In a film with so many shifting emotions, how did you keep your leads on track regarding which day they were in?
That was a challenge, but one of the benefits of low-budget filmmaking is that you don’t have studio executives or people like that looking over your shoulder, so you can sometimes bend a few rules, like shooting according to script order. At certain times, it was difficult for the actors to deal with the emotional ups and downs of such a variety of feelings based on the changing days. My executive producer Maria Jorjezian and script supervisor Tess Shatz did a wonderful job. It can sometimes feel like a test, but the real test is to turn challenges into opportunities. Some of the best reactions I’ve gotten so far, without giving anything away, is how many people enjoy the movie’s third act, and feel the twists really deliver–that the events come together in a powerful, seamless and satisfying way.
How did you find those great, sometimes bleak locations?
I love filming in Jersey; it’s really my backyard in some regards. I shot PERKINS’ 14 in Romania for Lions Gate, and that was tough. It’s a beautiful country, but when you aren’t intimately familiar with a place, it’s sometimes hard to be nimble and adjust when things go wrong–as they often do–like losing a location, and having the right cover sets. In Jersey, if we needed to scramble a little, it was all about solutions and situations that were much more familiar to me. That’s not to say you can’t make wonderful movies away on location; however, if you notice, some of the best filmmakers often work within their geographic comfort zones.
Any funny stories from the shoot?
Not so much funny, but since we all worked and played in this glorious old haunted bed and breakfast, the cast & crew had the opportunity to truly bond. One could imagine it was the sort of film family you read about from the late ’60s or early ’70s, where folks showed up and really cared about doing good work. We had a very young crew, and their spirit and energy were infectious and inspired me immeasurably.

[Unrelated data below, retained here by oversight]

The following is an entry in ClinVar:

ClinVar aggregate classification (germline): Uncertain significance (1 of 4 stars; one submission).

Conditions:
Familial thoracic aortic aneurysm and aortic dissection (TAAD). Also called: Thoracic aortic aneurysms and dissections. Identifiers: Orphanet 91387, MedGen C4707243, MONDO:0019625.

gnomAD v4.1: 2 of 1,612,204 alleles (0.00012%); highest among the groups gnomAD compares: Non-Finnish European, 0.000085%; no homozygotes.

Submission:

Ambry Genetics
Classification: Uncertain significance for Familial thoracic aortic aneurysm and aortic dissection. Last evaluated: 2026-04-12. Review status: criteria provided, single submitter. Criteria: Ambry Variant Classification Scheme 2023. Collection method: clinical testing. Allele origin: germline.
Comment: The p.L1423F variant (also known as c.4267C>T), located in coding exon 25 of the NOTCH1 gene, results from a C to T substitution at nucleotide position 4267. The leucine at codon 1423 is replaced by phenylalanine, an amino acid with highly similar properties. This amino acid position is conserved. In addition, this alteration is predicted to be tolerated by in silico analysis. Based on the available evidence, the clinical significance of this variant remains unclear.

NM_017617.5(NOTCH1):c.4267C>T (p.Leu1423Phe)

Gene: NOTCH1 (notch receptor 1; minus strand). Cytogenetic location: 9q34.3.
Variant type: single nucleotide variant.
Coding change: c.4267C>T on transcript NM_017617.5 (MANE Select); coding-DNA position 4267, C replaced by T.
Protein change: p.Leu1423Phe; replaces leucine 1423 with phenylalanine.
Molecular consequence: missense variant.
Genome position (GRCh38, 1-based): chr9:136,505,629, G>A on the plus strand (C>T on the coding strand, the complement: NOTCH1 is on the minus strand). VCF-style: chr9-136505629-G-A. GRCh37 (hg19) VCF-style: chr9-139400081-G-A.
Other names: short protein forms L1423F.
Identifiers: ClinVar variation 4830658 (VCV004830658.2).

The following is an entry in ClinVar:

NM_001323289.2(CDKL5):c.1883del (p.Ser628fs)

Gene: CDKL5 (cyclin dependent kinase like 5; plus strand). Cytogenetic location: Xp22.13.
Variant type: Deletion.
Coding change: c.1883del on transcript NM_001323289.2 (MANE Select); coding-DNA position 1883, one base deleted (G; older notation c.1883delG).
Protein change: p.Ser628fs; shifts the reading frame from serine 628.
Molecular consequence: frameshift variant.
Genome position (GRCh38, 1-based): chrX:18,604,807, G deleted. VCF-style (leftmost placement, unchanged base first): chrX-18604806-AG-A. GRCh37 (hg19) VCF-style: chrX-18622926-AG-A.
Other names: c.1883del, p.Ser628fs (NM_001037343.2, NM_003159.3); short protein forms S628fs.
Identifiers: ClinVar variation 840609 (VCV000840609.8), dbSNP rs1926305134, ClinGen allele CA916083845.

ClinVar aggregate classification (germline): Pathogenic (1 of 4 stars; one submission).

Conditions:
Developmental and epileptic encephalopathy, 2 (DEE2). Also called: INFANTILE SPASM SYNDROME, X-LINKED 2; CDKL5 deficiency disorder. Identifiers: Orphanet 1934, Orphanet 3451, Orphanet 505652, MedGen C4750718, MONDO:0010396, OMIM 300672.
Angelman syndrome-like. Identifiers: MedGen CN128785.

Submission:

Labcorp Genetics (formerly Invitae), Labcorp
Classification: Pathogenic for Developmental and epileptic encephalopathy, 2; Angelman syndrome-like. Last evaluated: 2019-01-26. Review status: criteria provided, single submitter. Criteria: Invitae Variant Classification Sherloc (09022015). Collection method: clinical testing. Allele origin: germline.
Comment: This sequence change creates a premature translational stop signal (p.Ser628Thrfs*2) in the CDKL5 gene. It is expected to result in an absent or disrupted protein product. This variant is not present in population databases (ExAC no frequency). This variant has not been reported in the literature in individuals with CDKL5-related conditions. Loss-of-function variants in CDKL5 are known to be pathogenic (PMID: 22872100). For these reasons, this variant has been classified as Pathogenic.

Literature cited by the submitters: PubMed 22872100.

Did the movie change structurally in any significant way during the editing process?
I wouldn’t say it changed structurally, though I will say we wrapped principal photography about two weeks before the world turned upside down, and I was forced to do the one thing the pandemic encouraged, which was work alone in a darkened room with my virtual post team. We used the past uncertain and stressful year to really dig deep into 6:45 and find those little moments that can enrich a film. In some ways it’s bittersweet, as most everyone on the planet lived their own version of 6:45: a day that seems to repeat, with a sameness to it.
Where are you going from here?
I’m scouting and casting my next film TAT, about a slow descent into murder and madness. It’s the darkest material I’ve ever dealt with, on the largest budget, and I really feel it’s going to turn a few million heads–in a good way!